Most kids suspension bikes are piles of cat poo, whether full or front only.
It's better that they develop their skills on a rigid bike, because they do it at a speed they are capable of handling. If they have cheap suspension it's like riding a pogo stick - no damping. But, it encourages them to go faster than their skill level allows, so they then crash harder.
2-3inch drops and a few bumps should be within their capabilities - if not, then they should practice until they can deal with them. Some of our youngest kids have just done the regional school mtb champs and even the newbies coped with similar surfaces.
If they're nervous at 2-3 inch "drops", get them to go over them a few times until they're confident at doing it, then gradually increase the difficulty. Usual rules apply: stand up, keep knees and arms bent, weight back and let bike ride underneath them while their bodies/heads stay level.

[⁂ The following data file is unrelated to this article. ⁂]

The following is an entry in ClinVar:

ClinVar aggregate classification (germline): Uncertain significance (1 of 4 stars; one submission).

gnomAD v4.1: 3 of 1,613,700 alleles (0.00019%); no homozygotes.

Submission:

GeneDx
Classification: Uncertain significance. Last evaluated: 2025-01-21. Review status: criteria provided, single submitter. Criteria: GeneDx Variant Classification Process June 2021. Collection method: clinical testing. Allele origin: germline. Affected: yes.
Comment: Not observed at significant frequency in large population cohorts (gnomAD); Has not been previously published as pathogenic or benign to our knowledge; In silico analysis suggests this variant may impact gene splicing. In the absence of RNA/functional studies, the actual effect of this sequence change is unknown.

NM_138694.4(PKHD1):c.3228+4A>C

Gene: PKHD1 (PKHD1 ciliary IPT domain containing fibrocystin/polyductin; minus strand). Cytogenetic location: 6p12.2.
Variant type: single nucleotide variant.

Set up some artificial obstacles in a safe area (plank on brick, plank on two bricks, plank onto pallet and ride off - or even ride off kerb
There's also the fact that a bike designed with rigid forks may not be suitably proportioned if you install a suspension fork.
Once they can handle these and more severe obstacles and they're big enough for a better bike, they'll have the skill levels to handle the greater speeds that suspension allows.
On no account get a full susser!